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average premium of nonstop flights over connecting flights

average premium of nonstop flights over connecting flights

Old Nov 16, 21, 12:04 am
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average premium of nonstop flights over connecting flights

FlyerTalkers,

I was hoping for some swarm intelligence here as I am looking to get my handle on data of how much on average nonstop flights cost over connecting flights. I.e. what's the premium that business / leisure travellers are willing to pay to get to their destination with just 1 flight. Does anyone know where to find this kind of data?
Thank you for any tips you may have.
David
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Old Nov 16, 21, 4:59 am
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Originally Posted by davidcito View Post
FlyerTalkers,

I was hoping for some swarm intelligence here as I am looking to get my handle on data of how much on average nonstop flights cost over connecting flights. I.e. what's the premium that business / leisure travellers are willing to pay to get to their destination with just 1 flight. Does anyone know where to find this kind of data?
Thank you for any tips you may have.
David
There is no such number in general. What city pair are you particularly looking at?
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Old Nov 17, 21, 12:10 am
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Hi LondonElite,

I was trying to gauge a global average, as absurd as this may be. Looking at our Travel Policy to see what financial impact it may have (directionally) to get our employees not to travel 'cheapest' but 'cheapest nonstop'.... Our company does not have a classic shuttle route, but if I had to go with one it would be London to Chicago. Only looking at Economy. If you have a gut feel, I'll take that as one anecdotal data point :-D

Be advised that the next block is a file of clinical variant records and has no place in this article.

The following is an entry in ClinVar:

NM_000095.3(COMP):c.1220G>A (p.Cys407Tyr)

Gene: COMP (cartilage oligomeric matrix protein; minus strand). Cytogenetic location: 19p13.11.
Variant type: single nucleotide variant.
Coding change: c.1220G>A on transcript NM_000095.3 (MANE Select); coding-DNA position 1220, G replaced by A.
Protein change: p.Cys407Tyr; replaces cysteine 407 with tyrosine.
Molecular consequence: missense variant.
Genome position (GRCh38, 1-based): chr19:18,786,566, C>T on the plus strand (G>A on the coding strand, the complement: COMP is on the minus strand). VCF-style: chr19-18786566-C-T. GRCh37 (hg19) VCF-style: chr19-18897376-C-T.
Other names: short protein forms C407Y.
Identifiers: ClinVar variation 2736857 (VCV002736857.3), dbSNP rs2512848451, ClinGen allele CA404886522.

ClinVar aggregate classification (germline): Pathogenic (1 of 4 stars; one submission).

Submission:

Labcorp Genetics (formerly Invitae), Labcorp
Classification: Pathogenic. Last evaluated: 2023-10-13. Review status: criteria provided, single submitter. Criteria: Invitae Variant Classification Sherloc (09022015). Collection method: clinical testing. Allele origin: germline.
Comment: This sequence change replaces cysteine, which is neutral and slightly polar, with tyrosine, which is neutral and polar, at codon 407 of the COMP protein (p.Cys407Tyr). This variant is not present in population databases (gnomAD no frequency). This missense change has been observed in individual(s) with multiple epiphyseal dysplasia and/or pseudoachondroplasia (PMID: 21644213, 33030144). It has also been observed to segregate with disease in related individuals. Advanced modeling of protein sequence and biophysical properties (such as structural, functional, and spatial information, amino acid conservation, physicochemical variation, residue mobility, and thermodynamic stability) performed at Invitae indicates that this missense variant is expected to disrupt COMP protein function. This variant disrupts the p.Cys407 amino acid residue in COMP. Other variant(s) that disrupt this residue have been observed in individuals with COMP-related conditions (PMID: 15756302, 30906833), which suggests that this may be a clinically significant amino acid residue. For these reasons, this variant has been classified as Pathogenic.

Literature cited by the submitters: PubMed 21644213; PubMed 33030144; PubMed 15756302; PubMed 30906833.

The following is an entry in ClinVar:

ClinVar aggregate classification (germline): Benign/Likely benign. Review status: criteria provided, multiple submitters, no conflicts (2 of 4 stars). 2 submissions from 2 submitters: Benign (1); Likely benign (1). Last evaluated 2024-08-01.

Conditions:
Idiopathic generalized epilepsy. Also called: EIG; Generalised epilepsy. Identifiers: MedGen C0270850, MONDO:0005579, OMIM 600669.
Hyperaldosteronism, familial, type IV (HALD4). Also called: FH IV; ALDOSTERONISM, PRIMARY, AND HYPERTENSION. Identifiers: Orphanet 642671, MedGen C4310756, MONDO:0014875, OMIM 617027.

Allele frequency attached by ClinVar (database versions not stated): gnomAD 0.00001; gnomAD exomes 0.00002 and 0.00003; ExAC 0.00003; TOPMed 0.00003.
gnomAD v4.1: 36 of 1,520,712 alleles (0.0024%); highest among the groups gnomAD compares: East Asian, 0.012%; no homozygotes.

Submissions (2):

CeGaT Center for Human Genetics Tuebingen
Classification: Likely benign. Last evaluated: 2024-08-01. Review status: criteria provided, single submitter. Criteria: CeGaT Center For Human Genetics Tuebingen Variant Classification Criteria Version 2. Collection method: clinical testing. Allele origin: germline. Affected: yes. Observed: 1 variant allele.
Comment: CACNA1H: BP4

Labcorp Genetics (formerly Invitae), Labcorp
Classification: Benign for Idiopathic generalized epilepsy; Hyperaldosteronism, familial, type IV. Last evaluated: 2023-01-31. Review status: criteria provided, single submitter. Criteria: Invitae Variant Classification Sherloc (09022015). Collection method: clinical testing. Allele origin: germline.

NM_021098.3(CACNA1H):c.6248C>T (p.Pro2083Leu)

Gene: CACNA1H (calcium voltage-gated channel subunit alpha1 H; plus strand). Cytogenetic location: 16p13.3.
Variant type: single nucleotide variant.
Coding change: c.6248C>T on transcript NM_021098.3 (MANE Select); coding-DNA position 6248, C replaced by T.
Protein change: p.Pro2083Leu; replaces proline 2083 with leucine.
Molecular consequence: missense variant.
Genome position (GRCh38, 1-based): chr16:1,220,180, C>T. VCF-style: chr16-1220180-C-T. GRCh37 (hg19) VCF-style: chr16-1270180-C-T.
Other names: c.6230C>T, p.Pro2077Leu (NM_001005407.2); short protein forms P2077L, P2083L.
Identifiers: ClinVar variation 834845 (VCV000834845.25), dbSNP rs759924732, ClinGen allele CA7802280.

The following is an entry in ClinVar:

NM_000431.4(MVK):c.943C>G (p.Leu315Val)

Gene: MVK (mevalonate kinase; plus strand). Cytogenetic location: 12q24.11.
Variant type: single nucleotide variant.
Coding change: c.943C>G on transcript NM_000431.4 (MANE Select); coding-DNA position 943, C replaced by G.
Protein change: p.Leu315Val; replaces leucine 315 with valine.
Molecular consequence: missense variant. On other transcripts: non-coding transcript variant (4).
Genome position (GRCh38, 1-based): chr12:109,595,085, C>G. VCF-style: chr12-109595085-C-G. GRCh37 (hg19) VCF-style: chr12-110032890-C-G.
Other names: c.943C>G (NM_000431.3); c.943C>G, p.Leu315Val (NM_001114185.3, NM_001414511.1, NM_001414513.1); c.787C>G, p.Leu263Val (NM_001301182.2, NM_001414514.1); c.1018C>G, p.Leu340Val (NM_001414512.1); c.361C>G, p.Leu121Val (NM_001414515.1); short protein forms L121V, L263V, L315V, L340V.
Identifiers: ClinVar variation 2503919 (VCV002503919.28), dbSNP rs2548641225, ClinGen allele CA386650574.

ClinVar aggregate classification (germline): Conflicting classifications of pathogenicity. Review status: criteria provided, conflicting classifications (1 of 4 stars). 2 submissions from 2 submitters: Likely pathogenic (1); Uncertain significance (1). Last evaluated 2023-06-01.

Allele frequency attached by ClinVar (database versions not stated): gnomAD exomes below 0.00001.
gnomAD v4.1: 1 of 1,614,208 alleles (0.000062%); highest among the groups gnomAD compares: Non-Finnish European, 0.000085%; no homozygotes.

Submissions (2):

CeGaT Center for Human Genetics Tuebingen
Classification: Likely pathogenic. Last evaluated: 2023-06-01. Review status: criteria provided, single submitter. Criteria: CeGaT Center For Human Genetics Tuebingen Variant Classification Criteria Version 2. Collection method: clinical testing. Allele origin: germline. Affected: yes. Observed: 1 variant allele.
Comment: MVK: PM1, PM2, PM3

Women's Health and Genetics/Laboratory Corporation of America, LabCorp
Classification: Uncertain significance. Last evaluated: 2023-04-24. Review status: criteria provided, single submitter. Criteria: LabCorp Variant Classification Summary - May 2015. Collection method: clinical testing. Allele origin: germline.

Thank you,
David
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Old Nov 17, 21, 12:20 am
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There has been lots of research on airfare pricing. Here are some that I found with a quick search.

https://dspace.mit.edu/handle/1721.1/121459

https://www.sciencedirect.com/scienc...6655450200008X
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Old Nov 17, 21, 2:02 am
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Thank you for sharing, cbn42! I had seen the latter but it felt outdated (2002). The first one clearly hits the mark - Thank You!
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Old Nov 17, 21, 4:57 am
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With millions of possible three-city combinations, how would an average, if one could be calculated, be of any use at all?
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Old Nov 18, 21, 1:25 am
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cbn42's recommendation here https://dspace.mit.edu/handle/1721.1/121459 has some scientific formulas to calculate (US-flights only).
I was essentially tasked with providing a proposal to my company's CFO what financial impact would a travel policy change from 'cheapest available' to 'cheapest nonstop' have....
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Old Nov 25, 21, 11:31 am
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In the USA, I'd be concerned that a cheapest nonstop policy could push people away from the big three full service carriers (hub and spoke network) and toward point-to-point carriers such as Southwest, Frontier, and Allegiant, which tend to be LCC or ULCC. Some of them aren't very reliable, don't interline even during IROPs, and don't fly many routes with the frequencies needed for business travel. Within Europe, have you considered whether carriers such as RyanAir and EasyJet are likely to offer the cheapest nonstop service on many routes your colleagues need to travel? [This might be less of a concern than in the USA as European LCCs/ULCCs tend to specialize in vacation routes to a greater extent than Southwest, which is by far the largest such carrier in the USA.]
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